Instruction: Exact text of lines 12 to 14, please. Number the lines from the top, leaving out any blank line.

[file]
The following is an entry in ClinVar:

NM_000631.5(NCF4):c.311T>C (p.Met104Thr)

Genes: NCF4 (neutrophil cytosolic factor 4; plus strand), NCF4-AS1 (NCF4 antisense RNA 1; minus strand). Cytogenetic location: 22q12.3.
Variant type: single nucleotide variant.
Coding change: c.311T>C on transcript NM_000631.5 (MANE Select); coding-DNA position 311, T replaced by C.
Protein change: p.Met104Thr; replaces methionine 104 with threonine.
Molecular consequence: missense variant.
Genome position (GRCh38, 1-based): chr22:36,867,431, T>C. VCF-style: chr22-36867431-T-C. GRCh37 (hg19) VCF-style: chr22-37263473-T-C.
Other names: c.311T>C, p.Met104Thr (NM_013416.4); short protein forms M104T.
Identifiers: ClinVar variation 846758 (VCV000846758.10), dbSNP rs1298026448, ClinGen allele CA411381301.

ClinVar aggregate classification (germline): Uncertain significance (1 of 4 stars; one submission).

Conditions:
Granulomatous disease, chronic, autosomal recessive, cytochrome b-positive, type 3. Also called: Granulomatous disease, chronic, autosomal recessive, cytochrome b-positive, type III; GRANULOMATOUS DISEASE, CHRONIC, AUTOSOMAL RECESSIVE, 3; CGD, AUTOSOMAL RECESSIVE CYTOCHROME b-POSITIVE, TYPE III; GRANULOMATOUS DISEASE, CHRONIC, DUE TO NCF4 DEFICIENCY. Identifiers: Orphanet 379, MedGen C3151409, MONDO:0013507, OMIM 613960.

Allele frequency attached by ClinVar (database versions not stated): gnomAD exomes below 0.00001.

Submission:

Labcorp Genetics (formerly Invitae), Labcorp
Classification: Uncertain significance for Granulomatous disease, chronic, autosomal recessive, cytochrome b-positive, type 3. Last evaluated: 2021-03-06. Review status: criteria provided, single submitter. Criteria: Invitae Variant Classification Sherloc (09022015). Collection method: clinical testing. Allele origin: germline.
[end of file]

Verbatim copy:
Conditions:
Granulomatous disease, chronic, autosomal recessive, cytochrome b-positive, type 3. Also called: Granulomatous disease, chronic, autosomal recessive, cytochrome b-positive, type III; GRANULOMATOUS DISEASE, CHRONIC, AUTOSOMAL RECESSIVE, 3; CGD, AUTOSOMAL RECESSIVE CYTOCHROME b-POSITIVE, TYPE III; GRANULOMATOUS DISEASE, CHRONIC, DUE TO NCF4 DEFICIENCY. Identifiers: Orphanet 379, MedGen C3151409, MONDO:0013507, OMIM 613960.

Allele frequency attached by ClinVar (database versions not stated): gnomAD exomes below 0.00001.